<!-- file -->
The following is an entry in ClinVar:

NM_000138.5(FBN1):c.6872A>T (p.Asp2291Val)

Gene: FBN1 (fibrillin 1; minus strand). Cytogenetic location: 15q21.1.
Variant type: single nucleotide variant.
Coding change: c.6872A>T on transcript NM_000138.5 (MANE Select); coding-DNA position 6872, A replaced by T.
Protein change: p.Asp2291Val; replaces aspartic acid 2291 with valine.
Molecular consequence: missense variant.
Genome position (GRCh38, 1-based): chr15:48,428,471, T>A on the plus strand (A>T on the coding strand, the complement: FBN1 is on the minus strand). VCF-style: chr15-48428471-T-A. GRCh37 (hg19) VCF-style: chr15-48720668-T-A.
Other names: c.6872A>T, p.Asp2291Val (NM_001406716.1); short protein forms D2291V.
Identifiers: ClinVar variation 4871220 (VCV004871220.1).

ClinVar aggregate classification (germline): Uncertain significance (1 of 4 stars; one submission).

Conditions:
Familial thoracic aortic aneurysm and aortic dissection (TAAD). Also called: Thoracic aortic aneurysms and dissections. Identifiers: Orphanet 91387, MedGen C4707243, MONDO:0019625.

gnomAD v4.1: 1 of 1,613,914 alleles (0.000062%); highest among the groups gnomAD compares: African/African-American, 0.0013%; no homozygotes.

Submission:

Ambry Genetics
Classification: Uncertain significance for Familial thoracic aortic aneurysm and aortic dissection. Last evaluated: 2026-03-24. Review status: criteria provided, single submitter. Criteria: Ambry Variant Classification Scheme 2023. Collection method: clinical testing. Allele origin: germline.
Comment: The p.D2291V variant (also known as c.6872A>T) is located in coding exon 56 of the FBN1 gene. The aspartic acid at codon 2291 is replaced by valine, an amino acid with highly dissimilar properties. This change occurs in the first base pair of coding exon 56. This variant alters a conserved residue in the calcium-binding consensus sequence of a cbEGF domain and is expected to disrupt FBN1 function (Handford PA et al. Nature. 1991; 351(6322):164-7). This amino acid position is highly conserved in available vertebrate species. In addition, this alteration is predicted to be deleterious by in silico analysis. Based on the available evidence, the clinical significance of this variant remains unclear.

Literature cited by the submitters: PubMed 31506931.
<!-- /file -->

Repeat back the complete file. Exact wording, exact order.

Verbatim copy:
The following is an entry in ClinVar:

NM_000138.5(FBN1):c.6872A>T (p.Asp2291Val)

Gene: FBN1 (fibrillin 1; minus strand). Cytogenetic location: 15q21.1.
Variant type: single nucleotide variant.
Coding change: c.6872A>T on transcript NM_000138.5 (MANE Select); coding-DNA position 6872, A replaced by T.
Protein change: p.Asp2291Val; replaces aspartic acid 2291 with valine.
Molecular consequence: missense variant.
Genome position (GRCh38, 1-based): chr15:48,428,471, T>A on the plus strand (A>T on the coding strand, the complement: FBN1 is on the minus strand). VCF-style: chr15-48428471-T-A. GRCh37 (hg19) VCF-style: chr15-48720668-T-A.
Other names: c.6872A>T, p.Asp2291Val (NM_001406716.1); short protein forms D2291V.
Identifiers: ClinVar variation 4871220 (VCV004871220.1).

ClinVar aggregate classification (germline): Uncertain significance (1 of 4 stars; one submission).

Conditions:
Familial thoracic aortic aneurysm and aortic dissection (TAAD). Also called: Thoracic aortic aneurysms and dissections. Identifiers: Orphanet 91387, MedGen C4707243, MONDO:0019625.

gnomAD v4.1: 1 of 1,613,914 alleles (0.000062%); highest among the groups gnomAD compares: African/African-American, 0.0013%; no homozygotes.

Submission:

Ambry Genetics
Classification: Uncertain significance for Familial thoracic aortic aneurysm and aortic dissection. Last evaluated: 2026-03-24. Review status: criteria provided, single submitter. Criteria: Ambry Variant Classification Scheme 2023. Collection method: clinical testing. Allele origin: germline.
Comment: The p.D2291V variant (also known as c.6872A>T) is located in coding exon 56 of the FBN1 gene. The aspartic acid at codon 2291 is replaced by valine, an amino acid with highly dissimilar properties. This change occurs in the first base pair of coding exon 56. This variant alters a conserved residue in the calcium-binding consensus sequence of a cbEGF domain and is expected to disrupt FBN1 function (Handford PA et al. Nature. 1991; 351(6322):164-7). This amino acid position is highly conserved in available vertebrate species. In addition, this alteration is predicted to be deleterious by in silico analysis. Based on the available evidence, the clinical significance of this variant remains unclear.

Literature cited by the submitters: PubMed 31506931.